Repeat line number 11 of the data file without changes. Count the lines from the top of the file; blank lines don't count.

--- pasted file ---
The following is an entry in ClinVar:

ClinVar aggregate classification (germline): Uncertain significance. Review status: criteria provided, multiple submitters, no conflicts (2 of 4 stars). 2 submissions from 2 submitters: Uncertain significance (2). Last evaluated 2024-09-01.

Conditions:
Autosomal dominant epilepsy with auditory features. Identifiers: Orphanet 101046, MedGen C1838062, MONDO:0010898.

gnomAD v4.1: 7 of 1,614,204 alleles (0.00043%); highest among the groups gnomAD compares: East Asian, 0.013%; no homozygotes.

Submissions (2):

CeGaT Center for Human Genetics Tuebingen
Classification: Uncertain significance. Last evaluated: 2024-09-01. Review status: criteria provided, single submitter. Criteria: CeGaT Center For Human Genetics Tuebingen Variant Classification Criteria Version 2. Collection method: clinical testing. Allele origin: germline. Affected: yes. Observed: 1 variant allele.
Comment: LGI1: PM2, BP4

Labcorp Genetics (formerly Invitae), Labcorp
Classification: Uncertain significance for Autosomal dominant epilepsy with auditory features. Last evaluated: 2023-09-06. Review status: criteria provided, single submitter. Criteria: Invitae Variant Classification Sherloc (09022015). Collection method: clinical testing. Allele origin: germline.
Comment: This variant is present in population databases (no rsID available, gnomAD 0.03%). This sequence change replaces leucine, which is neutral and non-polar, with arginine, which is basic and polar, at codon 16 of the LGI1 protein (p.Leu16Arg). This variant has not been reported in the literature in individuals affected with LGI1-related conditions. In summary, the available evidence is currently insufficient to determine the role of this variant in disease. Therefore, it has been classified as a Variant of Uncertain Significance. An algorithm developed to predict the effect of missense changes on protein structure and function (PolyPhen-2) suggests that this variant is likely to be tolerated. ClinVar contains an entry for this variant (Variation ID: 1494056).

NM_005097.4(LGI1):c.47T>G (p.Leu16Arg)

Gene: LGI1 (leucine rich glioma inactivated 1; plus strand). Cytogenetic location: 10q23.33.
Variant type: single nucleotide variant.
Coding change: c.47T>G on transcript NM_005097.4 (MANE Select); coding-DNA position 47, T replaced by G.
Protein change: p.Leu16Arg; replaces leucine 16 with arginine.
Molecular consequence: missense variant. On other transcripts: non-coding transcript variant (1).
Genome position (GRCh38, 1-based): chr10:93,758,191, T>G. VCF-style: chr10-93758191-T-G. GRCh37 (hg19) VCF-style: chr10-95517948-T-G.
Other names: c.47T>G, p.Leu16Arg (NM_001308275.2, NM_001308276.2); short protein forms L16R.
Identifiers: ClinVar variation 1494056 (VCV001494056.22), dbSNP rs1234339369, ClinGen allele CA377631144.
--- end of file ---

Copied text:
Classification: Uncertain significance for Autosomal dominant epilepsy with auditory features. Last evaluated: 2023-09-06. Review status: criteria provided, single submitter. Criteria: Invitae Variant Classification Sherloc (09022015). Collection method: clinical testing. Allele origin: germline.